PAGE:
In an excellent article called ‘Could curiosity save lives? An exploration into the value of employing professional curiosity and partnership work in safeguarding adults under the Care Act 2014’, Helen Thacker, Ann Anka and Bridget Penhale say:

‘Observations from practice, and evidence drawn from a number of SARs, suggest that confirmation bias occurs when we filter out potentially useful facts and opinions that do not match our preconceived ideas. When this happens, thinking around a case becomes ‘fixed’ and there is a lack of openness to new knowledge that could alter the established paradigm.’

 Thacker, Anka and Penhale describe a Safeguarding Adults Review (SAR) published by West Sussex Safeguarding Adults Board (Boxall, 2018), concerning two men with profound learning disabilities, cerebral palsy and osteoporosis. Both men lived in the same residential care home, and both were admitted to hospital and found to have suffered fractures to their femurs. At an early stage, handling and moving was the emerging explanation, and this was never strongly challenged:

‘Confirmation basis appears to have reduced ‘professional curiosity’, leading to the lack of consideration of other possibilities’ (point 8.5 Safeguarding Adult Review In respect of Matthew Bates and Gary Lewis)

It takes effort and time to reflect, but we must do it if we are to make accurate observations, appropriate judgements and good decisions in safeguarding of people at risk.

A different kind of ‘failure’?

In her new book – Right Kind of Wrong: Why Learning to Fail Can Teach Us to Thrive, Dr Amy Edmondson Novartis (Professor of Leadership and Management at Harvard Business School) argues that most people view failure as what it says about us and how our life is going – ie. if it is going well, you’re not experiencing failures. So we think that avoiding failure is obviously the right goal. This instinct is so strong that we can find ourselves upset about the smallest missteps, even the comment that falls flat in a meeting (I would add not turning up at right place for the meeting in the first place!). See The big idea: why we need to learn to fail better The Guardian 28 August 2023.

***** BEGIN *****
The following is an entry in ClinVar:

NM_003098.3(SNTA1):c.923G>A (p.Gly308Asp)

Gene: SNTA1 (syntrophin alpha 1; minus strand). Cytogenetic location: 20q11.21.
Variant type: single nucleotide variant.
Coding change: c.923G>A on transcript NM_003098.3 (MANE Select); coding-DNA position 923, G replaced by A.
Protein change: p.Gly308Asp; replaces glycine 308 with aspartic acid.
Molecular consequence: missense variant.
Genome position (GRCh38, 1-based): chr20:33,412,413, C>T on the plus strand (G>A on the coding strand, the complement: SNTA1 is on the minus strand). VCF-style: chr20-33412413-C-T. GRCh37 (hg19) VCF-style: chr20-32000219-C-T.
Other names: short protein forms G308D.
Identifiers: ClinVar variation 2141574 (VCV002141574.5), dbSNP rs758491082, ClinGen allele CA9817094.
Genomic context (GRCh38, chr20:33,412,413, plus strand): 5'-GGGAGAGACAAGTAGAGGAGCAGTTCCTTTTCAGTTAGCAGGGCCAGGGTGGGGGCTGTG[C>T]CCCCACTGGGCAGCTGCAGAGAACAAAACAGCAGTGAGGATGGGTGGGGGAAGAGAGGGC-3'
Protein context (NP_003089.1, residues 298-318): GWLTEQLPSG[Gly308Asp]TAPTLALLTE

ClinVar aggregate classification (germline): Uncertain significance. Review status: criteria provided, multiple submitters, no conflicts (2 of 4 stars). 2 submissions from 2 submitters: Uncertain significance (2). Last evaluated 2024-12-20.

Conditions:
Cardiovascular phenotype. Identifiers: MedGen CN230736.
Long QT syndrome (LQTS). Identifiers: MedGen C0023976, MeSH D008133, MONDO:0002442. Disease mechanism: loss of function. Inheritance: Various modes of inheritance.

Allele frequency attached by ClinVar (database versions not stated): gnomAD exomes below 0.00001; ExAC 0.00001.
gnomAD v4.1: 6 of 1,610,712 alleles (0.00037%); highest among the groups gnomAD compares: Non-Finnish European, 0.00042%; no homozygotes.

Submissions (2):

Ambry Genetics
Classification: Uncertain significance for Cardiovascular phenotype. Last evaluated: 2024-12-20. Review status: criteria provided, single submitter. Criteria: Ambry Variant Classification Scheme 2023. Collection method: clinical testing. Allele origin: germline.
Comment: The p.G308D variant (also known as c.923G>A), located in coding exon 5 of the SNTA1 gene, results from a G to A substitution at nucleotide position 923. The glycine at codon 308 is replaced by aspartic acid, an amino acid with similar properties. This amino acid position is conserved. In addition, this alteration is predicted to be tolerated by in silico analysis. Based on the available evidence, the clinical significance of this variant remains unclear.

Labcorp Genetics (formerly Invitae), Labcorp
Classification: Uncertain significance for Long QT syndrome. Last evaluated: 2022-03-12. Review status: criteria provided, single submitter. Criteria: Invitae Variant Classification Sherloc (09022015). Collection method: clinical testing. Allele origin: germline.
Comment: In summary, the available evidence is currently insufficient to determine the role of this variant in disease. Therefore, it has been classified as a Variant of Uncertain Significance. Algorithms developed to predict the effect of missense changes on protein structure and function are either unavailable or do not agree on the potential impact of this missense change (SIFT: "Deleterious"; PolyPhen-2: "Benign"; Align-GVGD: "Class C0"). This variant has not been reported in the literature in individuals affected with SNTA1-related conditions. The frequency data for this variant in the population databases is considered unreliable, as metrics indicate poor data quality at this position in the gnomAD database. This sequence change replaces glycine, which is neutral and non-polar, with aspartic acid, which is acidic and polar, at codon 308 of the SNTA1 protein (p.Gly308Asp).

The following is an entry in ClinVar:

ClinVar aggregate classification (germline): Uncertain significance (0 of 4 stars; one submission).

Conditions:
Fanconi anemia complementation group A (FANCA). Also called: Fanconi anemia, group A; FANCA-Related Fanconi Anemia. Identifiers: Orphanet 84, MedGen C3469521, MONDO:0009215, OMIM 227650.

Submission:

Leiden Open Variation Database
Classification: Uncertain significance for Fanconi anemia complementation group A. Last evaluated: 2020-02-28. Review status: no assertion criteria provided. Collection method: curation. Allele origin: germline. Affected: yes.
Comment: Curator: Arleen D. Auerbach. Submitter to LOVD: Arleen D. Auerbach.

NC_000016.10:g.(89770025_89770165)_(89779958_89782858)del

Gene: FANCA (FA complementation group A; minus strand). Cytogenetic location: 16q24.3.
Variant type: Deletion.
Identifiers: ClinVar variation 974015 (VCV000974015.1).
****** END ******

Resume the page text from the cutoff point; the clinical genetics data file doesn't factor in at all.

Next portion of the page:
Dr Edmondson makes a compelling argument that:

‘In our lives, and in our organisations, most of us would benefit from experiencing more failures, not fewer.’ She argues that the idea of failing well (‘intelligent failures’) - where the upside more than compensates for the downside – can be learned.'

Be kind to yourself

When my colleague stopped laughing after I had told her the story of my epic fail and how cross I was with myself, she said:

‘Well, it happens to us all, be kind to yourself.’

A few days later, an unrelated email arrives from a colleague at the University of East Anglia with information about 'mini Kintsugi' projects.

Not knowing the first thing about Kintsugi I had to look it up. Kintsugi (‘golden joinery / to join with gold’) is the Japanese art of repairing broken pottery by mending the cracks with lacquer dusted or mixed with powdered gold, silver, or platinum.

For the Japanese, it’s part of a broader philosophy of embracing the imperfection and transience of life (wabi-sabi). Using 'gold' to join the broken parts in kintsugi highlights the object’s unique beauty as a whole - How the philosophy behind the Japanese art form of kintsugi can help us navigate failure (The Conversation 08 November 2022). Also see Kintsugi: Japan’s ancient art of embracing imperfection BBC Travel 08 January 2021.

It's a 15th-century practice reminder to stay optimistic when things fall apart and to celebrate the flaws and missteps of life as valuable opportunities in themselves.

Driving to the wrong venue, in the wrong town, in the wrong county is certainly a misstep (!) but without that journey,
I would not have had time to think about confirmation bias and its importance in safeguarding adults practice.

Thank you.

Walter Lloyd-Smith

NSAB Board Manager

Email: [email protected]